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We're Keeping An Eye On Neurotech International's (ASX:NTI) Cash Burn Rate

There's no doubt that money can be made by owning shares of unprofitable businesses. For example, although Amazon.com made losses for many years after listing, if you had bought and held the shares since 1999, you would have made a fortune. Nonetheless, only a fool would ignore the risk that a loss making company burns through its cash too quickly.

So should Neurotech International (ASX:NTI) shareholders be worried about its cash burn? In this report, we will consider the company's annual negative free cash flow, henceforth referring to it as the 'cash burn'. We'll start by comparing its cash burn with its cash reserves in order to calculate its cash runway.

See our latest analysis for Neurotech International

How Long Is Neurotech International's Cash Runway?

A company's cash runway is calculated by dividing its cash hoard by its cash burn. In June 2023, Neurotech International had AU$5.0m in cash, and was debt-free. Looking at the last year, the company burnt through AU$6.3m. Therefore, from June 2023 it had roughly 10 months of cash runway. That's quite a short cash runway, indicating the company must either reduce its annual cash burn or replenish its cash. You can see how its cash balance has changed over time in the image below.

debt-equity-history-analysis
debt-equity-history-analysis

How Is Neurotech International's Cash Burn Changing Over Time?

Although Neurotech International had revenue of AU$1.2m in the last twelve months, its operating revenue was only AU$6.0k in that time period. We don't think that's enough operating revenue for us to understand too much from revenue growth rates, since the company is growing off a low base. So we'll focus on the cash burn, today. In fact, it ramped its spending strongly over the last year, increasing cash burn by 114%. That sort of spending growth rate can't continue for very long before it causes balance sheet weakness, generally speaking. Admittedly, we're a bit cautious of Neurotech International due to its lack of significant operating revenues. We prefer most of the stocks on this list of stocks that analysts expect to grow.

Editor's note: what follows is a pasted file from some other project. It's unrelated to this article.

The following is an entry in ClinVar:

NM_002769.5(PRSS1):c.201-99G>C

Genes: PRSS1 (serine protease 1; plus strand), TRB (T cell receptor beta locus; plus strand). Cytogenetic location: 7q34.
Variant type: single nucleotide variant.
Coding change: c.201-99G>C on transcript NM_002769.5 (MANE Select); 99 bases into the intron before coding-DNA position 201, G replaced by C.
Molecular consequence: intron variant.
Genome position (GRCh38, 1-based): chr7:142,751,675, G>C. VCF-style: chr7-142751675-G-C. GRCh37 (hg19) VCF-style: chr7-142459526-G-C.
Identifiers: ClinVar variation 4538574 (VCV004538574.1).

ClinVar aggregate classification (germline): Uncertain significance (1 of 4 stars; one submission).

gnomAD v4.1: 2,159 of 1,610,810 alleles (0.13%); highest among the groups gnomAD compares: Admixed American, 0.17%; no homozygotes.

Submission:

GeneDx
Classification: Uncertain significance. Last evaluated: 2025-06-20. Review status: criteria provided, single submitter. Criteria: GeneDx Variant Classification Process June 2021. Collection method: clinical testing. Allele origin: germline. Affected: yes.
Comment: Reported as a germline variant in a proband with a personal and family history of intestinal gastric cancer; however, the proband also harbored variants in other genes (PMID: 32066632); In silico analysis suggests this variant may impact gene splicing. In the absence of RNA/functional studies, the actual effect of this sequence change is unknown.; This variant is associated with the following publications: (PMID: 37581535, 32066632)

How Hard Would It Be For Neurotech International To Raise More Cash For Growth?

Given its cash burn trajectory, Neurotech International shareholders should already be thinking about how easy it might be for it to raise further cash in the future. Generally speaking, a listed business can raise new cash through issuing shares or taking on debt. Commonly, a business will sell new shares in itself to raise cash and drive growth. We can compare a company's cash burn to its market capitalisation to get a sense for how many new shares a company would have to issue to fund one year's operations.

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Neurotech International has a market capitalisation of AU$51m and burnt through AU$6.3m last year, which is 13% of the company's market value. Given that situation, it's fair to say the company wouldn't have much trouble raising more cash for growth, but shareholders would be somewhat diluted.

Is Neurotech International's Cash Burn A Worry?

On this analysis of Neurotech International's cash burn, we think its cash burn relative to its market cap was reassuring, while its increasing cash burn has us a bit worried. Summing up, we think the Neurotech International's cash burn is a risk, based on the factors we mentioned in this article. Separately, we looked at different risks affecting the company and spotted 5 warning signs for Neurotech International (of which 3 shouldn't be ignored!) you should know about.

Of course, you might find a fantastic investment by looking elsewhere. So take a peek at this free list of companies insiders are buying, and this list of stocks growth stocks (according to analyst forecasts)

Have feedback on this article? Concerned about the content? Get in touch with us directly. Alternatively, email editorial-team (at) simplywallst.com.

This article by Simply Wall St is general in nature. We provide commentary based on historical data and analyst forecasts only using an unbiased methodology and our articles are not intended to be financial advice. It does not constitute a recommendation to buy or sell any stock, and does not take account of your objectives, or your financial situation. We aim to bring you long-term focused analysis driven by fundamental data. Note that our analysis may not factor in the latest price-sensitive company announcements or qualitative material. Simply Wall St has no position in any stocks mentioned.